It’s been an exciting time at DTLT for a bunch of reasons, not least of which is that the Domain of One’s Own project, much like the [[Death Star]], has been fully operational for more than a semester now. We’ve learned a lot about what works and what doesn’t, and we have much more to learn this semester. We’ll be sharing out what we learned in more detail shortly, but in short: curricular integration is king.
Moving beyond the cultural work we’re working towards with Domain on campus, there’s some technical stuff we’ve been exploring that’s pretty exciting. I’ve already wrote about the student coding projects we’re working on with professor Karen Anewalt’s Software Engineering course which should bare much fruit in the way of WordPress plugins for Domain of One’s Own and UMW Blogs. The other technical stuff we’ve been experimenting with is sharing our documentation for Domain of One’s Own. Tim Owen’s recently wrote a post about how he is using the open source application DokuWiki and Github to allow anyone interested to fork our documentation. What’s cool is that the synching between these two applications is possible because DokuWiki is using flat file storage. It very well may be that flat file CMSs will be all the rage in 2014, and far so good for us when it comes to wikis. Props to Audrey Watters for seeing the potential of Github well before the rest of us edtech hacks caught on.
The push for this setup on DokuWiki came out of our shared frustration with MediaWiki, talk about an application that wants you to hate it. And despite it’s inclination to become a spam farm within an hour of installation, I was still prepared to stay in that abusive relationship if only for the great work the UBC folks have done with WordPress plugins like Wiki Embed. But Tim and Ryan Brazell challenged my backsliding, and proved me very wrong. I’ll happily eat crow for those two geniuses.
The other thing that’s got our attention as of late are APIs. Kin Lane is my hero in many regards, and his prosthletizing work for APIs has opened up a whole new world to us over the last year. I’ve known about APIs for a while, and had some vague idea of their value, but its Kin who framed for us their endless possibilities. Tim Owens has led the charge in the experimentation (he’s DTLT’s R&D), and he recently wrote a post “Harnessing the Power of APIs” that chronciles some of his early experiments. We are still in the early stages of this one, but as TIm eloquently notes:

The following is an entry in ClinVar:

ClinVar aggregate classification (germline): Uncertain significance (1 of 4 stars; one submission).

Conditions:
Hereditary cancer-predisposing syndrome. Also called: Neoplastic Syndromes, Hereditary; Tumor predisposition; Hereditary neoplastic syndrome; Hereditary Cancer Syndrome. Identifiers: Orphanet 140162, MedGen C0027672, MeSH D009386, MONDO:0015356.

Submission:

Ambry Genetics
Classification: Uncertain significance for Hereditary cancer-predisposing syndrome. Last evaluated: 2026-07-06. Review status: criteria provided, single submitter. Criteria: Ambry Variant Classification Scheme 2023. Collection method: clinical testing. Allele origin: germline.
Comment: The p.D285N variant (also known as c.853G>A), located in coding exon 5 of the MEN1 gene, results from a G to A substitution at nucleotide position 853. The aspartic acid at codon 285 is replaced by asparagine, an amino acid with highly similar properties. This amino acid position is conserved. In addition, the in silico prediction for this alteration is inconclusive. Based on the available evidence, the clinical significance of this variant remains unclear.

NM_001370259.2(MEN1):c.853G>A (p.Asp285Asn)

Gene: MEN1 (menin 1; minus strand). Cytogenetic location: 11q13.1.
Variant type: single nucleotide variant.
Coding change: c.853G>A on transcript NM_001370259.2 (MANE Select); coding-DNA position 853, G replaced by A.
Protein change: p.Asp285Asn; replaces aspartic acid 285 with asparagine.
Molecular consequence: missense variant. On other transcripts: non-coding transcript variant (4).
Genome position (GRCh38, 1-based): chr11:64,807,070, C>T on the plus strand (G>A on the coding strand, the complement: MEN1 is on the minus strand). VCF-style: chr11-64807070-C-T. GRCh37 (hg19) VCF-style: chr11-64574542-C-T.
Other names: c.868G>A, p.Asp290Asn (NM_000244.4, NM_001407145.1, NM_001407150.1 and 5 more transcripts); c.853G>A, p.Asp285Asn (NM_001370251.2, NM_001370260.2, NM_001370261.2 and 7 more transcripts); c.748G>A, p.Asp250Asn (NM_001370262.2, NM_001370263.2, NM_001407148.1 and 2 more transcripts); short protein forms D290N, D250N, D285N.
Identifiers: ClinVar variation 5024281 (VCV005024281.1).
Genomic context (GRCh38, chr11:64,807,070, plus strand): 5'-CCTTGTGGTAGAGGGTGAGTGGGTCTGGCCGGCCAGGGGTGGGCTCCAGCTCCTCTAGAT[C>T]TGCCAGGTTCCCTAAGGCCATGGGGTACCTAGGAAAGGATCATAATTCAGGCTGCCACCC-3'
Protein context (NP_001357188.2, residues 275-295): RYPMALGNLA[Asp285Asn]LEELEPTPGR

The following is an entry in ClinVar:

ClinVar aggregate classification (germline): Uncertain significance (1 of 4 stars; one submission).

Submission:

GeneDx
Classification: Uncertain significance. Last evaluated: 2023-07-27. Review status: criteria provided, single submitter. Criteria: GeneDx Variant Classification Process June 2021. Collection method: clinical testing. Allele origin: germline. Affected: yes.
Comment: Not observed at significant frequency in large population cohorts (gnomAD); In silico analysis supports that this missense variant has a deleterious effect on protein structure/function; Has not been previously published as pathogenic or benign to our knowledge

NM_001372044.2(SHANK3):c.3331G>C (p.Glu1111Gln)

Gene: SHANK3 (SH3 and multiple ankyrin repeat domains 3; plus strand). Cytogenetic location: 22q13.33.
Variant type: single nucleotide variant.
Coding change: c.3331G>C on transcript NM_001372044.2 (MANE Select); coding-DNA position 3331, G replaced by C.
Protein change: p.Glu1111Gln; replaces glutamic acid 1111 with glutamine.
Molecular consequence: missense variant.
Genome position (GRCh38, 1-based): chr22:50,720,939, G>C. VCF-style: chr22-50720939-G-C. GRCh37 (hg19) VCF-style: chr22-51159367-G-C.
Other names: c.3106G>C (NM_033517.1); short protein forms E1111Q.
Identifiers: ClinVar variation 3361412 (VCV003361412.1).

There’s something magical about realizing that you can interact with almost any piece of software out there and build great things. There have been many instances where we’ve relied on RSS in our department to handle the bulk of the work of getting information from other systems. It’s “old reliable” in that regard, but riddled with its own issues (the future of it notwithstanding). More often than not services are not including RSS as a part of their core offering (and in some cases it probably doesn’t even make sense). But public APIs are commonplace and in most cases you can accomplish some really incredible stuff using them!
RSS is old gold, but might we need to invest more time and energy into APIs for making some of the work we are doing more seamlessly integrated? Tim was recently talking about providing a preliminary dashboard for all Domain of One’s Own users that enables them to get a domain, create a subdomain, and install an application without ever going to CPanel—all with APIs. Making things that much easier for our community to create and manage there own spaces is very powerful, and I’m stoked Tim is leading us in that direction.
DTLT, we’re not the best for nothing. NOBODY!
Also, I have to quickly note that meeting Kin Lane and Audrey Watters last April at M.I.T. to start imagining Reclaim Your Domain has proven to be truly inspiring for the work we’ve been doing this year. I can’t speak for anyone else in DTLT, all of whom are smarter than me and probably saw these developments on the rise, but I desparately needed a good schooling on flat-file CMSs, Github, APIs, and the future of the web.
OK, but enough of that, I’m off to read Roy Fielding’s dissertation.